Granting equity compensation typically doesn’t mean you have immediate access to the assets; that information comes from the vesting schedule. 

What Does “Vested” Mean?

Vesting means different things depending on the compensation type. But generally, the vesting date is when you can access your awards.

Every company is different; some may have a time-based schedule like annually or quarterly, whereas others look at performance measures like reaching a money milestone, and others look at your seniority and time with the company.

For example, when restricted stock units vest, the stocks will typically be deposited into a brokerage account minus a portion for taxes.

Once your ISOs or NQSOs vest, you can take action! Nothing occurs automatically (as it would with RSUs), but you have a choice to exercise or not.

#3: Consider Your Tax Obligations

As with most major financial decisions, you need to consider your potential tax obligation carefully. 

RSUs: RSUs have two taxable events: at the vesting date and when you sell the shares. When your RSUs vest, you pay ordinary income tax the same way you would with a bonus. When you’re ready to sell, you’re responsible for paying capital gains tax if shares increase in value.

ISOs & NQSOs: It’s important to know that NQSOs have two taxable events: when you exercise the options and when you sell them. There’s always a risk that if you exercise and hold, the stock’s value will decline, meaning you may owe taxes on a value that’s no longer there.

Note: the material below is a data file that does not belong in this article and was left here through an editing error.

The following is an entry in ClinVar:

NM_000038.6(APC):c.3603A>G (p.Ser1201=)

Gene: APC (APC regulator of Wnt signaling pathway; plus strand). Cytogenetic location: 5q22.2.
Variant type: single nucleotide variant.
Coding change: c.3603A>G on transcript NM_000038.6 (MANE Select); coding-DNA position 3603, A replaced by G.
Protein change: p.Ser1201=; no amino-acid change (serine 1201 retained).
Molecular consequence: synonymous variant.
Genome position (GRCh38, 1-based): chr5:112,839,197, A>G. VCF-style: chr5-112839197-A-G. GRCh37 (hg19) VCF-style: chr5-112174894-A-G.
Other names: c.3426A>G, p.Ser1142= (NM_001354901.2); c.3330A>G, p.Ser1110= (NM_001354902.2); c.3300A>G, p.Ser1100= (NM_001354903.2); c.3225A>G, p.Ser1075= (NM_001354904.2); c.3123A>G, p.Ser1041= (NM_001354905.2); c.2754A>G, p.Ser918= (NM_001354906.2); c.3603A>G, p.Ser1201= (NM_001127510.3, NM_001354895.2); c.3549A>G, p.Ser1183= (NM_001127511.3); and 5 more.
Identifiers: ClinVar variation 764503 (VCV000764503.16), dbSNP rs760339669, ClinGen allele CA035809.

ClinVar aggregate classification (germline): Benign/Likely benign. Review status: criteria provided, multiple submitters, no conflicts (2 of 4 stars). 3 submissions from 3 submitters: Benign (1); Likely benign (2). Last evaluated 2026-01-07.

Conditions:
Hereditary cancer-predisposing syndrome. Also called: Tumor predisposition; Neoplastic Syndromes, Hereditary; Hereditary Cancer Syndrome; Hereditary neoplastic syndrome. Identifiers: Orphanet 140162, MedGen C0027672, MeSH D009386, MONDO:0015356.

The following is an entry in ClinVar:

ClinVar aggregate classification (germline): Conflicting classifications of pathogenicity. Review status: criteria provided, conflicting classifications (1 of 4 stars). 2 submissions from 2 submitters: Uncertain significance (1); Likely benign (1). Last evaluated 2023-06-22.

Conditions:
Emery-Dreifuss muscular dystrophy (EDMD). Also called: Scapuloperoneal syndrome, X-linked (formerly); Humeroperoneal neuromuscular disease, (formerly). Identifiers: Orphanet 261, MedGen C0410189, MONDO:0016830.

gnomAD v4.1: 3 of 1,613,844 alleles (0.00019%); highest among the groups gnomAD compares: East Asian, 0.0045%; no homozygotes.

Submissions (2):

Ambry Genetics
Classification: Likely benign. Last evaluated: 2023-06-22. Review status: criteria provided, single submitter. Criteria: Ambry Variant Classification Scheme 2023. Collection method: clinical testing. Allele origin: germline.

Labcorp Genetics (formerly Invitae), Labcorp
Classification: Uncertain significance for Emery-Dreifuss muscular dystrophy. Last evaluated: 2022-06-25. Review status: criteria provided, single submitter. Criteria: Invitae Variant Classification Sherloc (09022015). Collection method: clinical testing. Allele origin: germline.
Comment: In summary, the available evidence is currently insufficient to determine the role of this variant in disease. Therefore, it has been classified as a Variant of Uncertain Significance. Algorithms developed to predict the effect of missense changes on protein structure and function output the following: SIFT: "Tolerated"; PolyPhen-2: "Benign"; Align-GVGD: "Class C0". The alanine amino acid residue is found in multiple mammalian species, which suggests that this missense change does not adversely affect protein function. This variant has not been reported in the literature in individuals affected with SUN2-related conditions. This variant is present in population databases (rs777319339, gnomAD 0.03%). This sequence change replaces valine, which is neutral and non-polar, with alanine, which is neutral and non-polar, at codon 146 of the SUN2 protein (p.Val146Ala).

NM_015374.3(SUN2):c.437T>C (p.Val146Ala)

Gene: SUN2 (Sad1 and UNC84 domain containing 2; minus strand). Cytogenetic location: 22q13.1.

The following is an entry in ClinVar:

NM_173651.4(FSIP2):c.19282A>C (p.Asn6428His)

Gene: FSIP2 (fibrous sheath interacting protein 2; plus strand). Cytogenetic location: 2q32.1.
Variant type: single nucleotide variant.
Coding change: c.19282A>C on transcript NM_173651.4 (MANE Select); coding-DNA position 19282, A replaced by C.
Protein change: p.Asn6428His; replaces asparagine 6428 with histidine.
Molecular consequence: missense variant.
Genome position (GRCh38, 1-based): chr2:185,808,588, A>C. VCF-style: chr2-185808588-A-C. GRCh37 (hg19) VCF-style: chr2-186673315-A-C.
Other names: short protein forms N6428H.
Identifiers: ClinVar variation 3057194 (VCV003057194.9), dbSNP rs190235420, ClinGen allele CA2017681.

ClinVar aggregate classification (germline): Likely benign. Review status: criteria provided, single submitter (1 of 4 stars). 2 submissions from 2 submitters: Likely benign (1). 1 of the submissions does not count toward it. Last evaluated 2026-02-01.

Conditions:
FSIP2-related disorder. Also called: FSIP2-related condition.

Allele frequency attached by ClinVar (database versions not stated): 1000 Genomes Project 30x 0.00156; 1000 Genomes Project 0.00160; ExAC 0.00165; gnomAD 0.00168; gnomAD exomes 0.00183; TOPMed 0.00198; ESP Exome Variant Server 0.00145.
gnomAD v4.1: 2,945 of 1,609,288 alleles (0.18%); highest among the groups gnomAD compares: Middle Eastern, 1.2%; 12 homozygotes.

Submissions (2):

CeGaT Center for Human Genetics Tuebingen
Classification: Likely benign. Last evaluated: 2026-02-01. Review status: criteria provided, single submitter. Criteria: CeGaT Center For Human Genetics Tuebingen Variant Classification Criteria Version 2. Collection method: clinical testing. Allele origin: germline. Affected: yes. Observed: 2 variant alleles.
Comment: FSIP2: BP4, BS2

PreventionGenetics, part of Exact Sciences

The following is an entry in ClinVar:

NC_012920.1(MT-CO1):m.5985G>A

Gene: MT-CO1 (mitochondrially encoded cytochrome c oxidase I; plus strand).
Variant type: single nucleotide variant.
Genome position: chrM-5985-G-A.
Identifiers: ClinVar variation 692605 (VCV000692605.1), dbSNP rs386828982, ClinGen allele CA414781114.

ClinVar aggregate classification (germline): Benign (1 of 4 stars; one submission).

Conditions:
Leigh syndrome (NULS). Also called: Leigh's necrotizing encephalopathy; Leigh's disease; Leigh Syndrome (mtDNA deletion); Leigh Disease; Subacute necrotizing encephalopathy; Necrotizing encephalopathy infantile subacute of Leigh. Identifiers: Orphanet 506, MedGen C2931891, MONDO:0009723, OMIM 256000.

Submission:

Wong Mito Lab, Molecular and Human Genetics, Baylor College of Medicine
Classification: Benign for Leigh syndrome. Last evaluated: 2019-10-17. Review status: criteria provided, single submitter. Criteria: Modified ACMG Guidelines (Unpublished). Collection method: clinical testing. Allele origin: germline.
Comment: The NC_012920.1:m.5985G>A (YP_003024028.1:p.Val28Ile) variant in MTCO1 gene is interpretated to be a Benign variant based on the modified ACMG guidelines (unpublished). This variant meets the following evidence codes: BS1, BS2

ISOs are only taxable when you sell them. Should you meet specific holding requirements (retaining the asset for over a year), the sale could be taxed at long-term capital gains rates.

If you exercise an ISO before tax time, for example, you could give yourself 12 months to either hold or sell before next tax season.

There is a tax catch when you exercise ISOs. You will need to notate the value of the shares when you exercise for alternative minimum tax (AMT) purposes, but you aren’t on the hook for ordinary income tax in the same way as NQSOs.

ISOs are complicated and should be addressed on an individual basis.

ESPP: Taxes on ESPPs can be tricky, depending on a couple of factors:

  • The type of plan you have (Qualified and Nonqualified)
  • The type of sale you make on the stock (Qualifying or Disqualifying)